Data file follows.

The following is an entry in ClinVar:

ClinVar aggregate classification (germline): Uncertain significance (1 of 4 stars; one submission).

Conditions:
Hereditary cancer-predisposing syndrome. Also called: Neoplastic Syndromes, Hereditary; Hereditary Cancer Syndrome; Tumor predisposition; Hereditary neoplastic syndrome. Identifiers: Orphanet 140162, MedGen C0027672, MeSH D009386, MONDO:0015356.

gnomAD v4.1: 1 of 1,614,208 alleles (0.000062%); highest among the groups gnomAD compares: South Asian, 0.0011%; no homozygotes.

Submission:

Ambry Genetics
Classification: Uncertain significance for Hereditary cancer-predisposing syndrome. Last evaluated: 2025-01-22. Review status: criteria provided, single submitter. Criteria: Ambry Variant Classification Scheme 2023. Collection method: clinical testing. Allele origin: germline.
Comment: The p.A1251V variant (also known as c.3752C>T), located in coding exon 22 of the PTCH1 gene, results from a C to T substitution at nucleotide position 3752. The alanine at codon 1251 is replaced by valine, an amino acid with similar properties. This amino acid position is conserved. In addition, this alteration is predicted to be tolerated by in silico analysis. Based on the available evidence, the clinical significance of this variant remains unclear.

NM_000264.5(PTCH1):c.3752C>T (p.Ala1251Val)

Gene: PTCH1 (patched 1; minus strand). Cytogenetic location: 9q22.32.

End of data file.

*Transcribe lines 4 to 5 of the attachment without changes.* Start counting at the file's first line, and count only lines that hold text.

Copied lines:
Hereditary cancer-predisposing syndrome. Also called: Neoplastic Syndromes, Hereditary; Hereditary Cancer Syndrome; Tumor predisposition; Hereditary neoplastic syndrome. Identifiers: Orphanet 140162, MedGen C0027672, MeSH D009386, MONDO:0015356.

gnomAD v4.1: 1 of 1,614,208 alleles (0.000062%); highest among the groups gnomAD compares: South Asian, 0.0011%; no homozygotes.